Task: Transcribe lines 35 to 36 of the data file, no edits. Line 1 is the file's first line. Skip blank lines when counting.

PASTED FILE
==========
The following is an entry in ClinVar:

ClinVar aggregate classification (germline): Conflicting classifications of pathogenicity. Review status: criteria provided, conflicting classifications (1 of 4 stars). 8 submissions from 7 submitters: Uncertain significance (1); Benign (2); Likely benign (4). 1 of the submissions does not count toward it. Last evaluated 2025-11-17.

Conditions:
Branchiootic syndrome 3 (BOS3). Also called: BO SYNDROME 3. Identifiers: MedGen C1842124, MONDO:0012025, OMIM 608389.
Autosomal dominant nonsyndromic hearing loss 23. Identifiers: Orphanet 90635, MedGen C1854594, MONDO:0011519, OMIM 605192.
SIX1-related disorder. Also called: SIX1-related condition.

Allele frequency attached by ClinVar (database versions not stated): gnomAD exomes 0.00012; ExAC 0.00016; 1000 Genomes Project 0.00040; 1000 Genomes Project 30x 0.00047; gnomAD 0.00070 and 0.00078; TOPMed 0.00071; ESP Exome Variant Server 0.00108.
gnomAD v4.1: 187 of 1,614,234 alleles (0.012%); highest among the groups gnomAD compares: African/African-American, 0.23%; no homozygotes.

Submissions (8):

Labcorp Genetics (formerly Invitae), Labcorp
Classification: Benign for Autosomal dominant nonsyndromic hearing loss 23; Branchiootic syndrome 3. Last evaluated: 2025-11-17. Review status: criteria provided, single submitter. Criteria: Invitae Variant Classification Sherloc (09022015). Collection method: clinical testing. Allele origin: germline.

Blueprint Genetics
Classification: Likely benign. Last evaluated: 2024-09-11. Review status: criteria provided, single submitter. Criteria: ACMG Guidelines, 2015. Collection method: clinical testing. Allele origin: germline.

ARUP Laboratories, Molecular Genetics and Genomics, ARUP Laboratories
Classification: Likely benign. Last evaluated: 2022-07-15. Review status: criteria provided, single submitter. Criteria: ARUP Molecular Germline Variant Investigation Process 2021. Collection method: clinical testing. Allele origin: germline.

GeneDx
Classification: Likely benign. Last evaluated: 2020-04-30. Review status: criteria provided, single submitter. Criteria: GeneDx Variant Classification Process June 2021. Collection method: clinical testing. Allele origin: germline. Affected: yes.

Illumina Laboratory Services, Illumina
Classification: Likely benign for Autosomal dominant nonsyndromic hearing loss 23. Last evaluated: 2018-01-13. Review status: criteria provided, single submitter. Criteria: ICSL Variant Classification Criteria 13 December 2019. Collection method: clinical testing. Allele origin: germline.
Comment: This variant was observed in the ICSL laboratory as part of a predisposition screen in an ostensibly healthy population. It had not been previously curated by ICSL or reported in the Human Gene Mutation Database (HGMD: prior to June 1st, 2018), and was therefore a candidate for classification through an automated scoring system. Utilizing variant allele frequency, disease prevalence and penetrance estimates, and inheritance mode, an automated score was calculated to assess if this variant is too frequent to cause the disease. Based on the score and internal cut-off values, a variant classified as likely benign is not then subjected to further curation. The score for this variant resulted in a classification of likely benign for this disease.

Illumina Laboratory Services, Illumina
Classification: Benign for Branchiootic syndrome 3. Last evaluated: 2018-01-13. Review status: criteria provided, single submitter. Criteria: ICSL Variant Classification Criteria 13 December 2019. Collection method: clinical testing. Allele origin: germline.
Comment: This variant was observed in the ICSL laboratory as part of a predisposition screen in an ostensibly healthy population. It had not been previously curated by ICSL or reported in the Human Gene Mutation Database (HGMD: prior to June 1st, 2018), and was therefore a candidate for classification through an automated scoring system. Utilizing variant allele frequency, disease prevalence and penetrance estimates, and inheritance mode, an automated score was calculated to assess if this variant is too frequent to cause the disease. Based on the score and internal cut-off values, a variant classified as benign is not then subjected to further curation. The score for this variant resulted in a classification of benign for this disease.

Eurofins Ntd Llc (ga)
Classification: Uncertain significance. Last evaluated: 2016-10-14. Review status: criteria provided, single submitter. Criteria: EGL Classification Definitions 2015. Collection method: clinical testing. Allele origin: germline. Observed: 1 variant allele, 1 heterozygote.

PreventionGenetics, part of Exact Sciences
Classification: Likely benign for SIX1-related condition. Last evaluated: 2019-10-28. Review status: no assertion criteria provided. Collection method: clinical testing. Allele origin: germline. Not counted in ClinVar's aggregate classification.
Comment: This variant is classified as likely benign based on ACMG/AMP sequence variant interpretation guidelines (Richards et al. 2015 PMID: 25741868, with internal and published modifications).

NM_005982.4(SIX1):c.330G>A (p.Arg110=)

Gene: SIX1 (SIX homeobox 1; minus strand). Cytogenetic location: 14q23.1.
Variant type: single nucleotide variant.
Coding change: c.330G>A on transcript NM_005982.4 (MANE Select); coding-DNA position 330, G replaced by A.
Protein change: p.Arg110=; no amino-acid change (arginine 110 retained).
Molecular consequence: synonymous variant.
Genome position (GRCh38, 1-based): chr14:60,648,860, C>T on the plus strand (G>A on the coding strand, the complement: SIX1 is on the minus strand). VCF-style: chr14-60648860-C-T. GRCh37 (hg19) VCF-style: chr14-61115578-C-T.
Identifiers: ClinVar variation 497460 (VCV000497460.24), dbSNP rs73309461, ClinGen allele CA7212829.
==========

Genome position (GRCh38, 1-based): chr14:60,648,860, C>T on the plus strand (G>A on the coding strand, the complement: SIX1 is on the minus strand). VCF-style: chr14-60648860-C-T. GRCh37 (hg19) VCF-style: chr14-61115578-C-T.
Identifiers: ClinVar variation 497460 (VCV000497460.24), dbSNP rs73309461, ClinGen allele CA7212829.